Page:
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The Birmingham Civil Rights Institute

The one thing that traveling does best is to expose you to the world and with it the ideas, teachings, and emotions of a lifetime; all you need is an open mind. While visiting Birmingham, I went to the Civil Rights Institute where the power of art, media, and rhetoric truly brings the past to life. My host had been there 28 times - obviously a place he liked to bring his surfers to visit.

The images, videos, exhibits, and words of people from the era gave a whole new perspective on the city where just out the window all of this racial discrimination took place. It's easy to write off the atrocities of Nazi Germany and Hitler because it is a different country and a group of terrible people; it is a whole different story when it is right here on your own soil and your fellow Americans.

Although textbooks and history classes teach you of the past, there is nothing like visiting the place and seeing first hand where Americans were hung, bitten by trained police dogs, and hosed down by the force of hoses from fire hydrants for simply standing up for their freedom to be treated equally.


Just another reason I encourage everyone to get out there and explore your own country. It's not hard, it's not expensive, and it is absolutely doable - whether you drive with Lyft or not.

"We have waited for more than three hundred and forty years for our God-given and constitutional rights. The nations of Asia and Africa are moving with jetlike speed toward the goal of political independence, and we still creep at horse-and-buggy pace toward the gaining of a cup of coffee at a lunch counter. I guess it is easy for those who have never felt the stinging darts of segregation to say "wait." But when you have seen vicious mobs lynch your mothers and fathers at will and drown your sisters and brothers at whim; when you have seen hate-filled policemen curse, kick, brutalize, and even kill your black brothers and sisters with impunity; when you see the vast majority of your twenty million Negro brothers smothering in an airtight cage of poverty in the midst of an affluent society; when you suddenly find your tongue twisted and your speech stammering as you seek to explain to your six-year-old daughter why she cannot go to the public amusement park that has just been advertised on television, and see tears welling up in her little eyes when she is told that Funtown is closed to colored children, and see the depressing clouds of inferiority begin to form in her little mental sky, and see her begin to distort her little personality by unconsciously developing a bitterness toward white people; when you have to concoct an answer for a five-year-old son asking in agonizing pathos, "Daddy, why do white people treat colored people so mean?"; when you take a cross-country drive and find it necessary to sleep night after night in the uncomfortable corners of your automobile because no motel will accept you; when you are humiliated day in and day out by nagging signs reading "white" and "colored"; when your first name becomes "nigger" and your middle name becomes "boy" (however old you are) and your last name becomes "John," and when your wife and mother are never given the respected title "Mrs."; when you are harried by day and haunted by night by the fact that you are a Negro, living constantly at tiptoe stance, never quite knowing what to expect next, and plagued with inner fears and outer resentments; when you are forever fighting a degenerating sense of "nobodyness"--then you will understand why we find it difficult to wait. There comes a time when the cup of endurance runs over and men are no longer willing to be plunged into an abyss of injustice where they experience the bleakness of corroding despair. I hope, sirs, you can understand our legitimate and unavoidable impatience ..."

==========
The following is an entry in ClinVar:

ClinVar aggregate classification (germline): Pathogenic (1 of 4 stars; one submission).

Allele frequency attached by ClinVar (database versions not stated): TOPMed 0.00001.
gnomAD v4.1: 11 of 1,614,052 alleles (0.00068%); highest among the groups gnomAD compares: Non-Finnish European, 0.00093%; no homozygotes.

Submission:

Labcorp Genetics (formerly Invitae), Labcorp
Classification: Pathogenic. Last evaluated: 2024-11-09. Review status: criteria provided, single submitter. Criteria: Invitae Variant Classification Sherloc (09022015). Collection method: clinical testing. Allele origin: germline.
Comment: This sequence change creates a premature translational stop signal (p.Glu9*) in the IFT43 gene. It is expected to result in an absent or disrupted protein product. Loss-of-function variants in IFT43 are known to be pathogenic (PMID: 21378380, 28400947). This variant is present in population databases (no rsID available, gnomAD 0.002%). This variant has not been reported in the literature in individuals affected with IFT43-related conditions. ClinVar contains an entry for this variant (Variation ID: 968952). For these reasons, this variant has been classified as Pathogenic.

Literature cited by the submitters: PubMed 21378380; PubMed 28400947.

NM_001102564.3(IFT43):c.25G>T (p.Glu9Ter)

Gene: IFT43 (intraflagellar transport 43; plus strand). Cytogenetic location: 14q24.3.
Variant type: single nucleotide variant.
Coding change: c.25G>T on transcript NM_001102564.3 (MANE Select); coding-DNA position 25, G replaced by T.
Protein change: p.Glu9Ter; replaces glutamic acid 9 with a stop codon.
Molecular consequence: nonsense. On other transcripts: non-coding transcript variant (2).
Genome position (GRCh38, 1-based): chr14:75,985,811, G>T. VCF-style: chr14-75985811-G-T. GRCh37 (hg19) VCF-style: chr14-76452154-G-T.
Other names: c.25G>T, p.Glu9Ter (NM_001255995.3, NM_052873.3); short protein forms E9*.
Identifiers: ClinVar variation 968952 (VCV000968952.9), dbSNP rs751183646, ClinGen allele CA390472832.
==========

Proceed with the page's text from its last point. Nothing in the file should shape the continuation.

"We can never forget that everything Hitler did in Germany was "legal" and everything the Hungarian freedom fighters did in Hungary was "illegal." It was "illegal" to aid and comfort a Jew in Hitler's Germany. But I am sure that if I had lived in Germany during that time, I would have aided and comforted my Jewish brothers even though it was illegal. If I lived in a Communist country today where certain principles dear to the Christian faith are suppressed, I believe I would openly advocate disobeying these anti-religious laws ... " 

Martin Luther King Jr.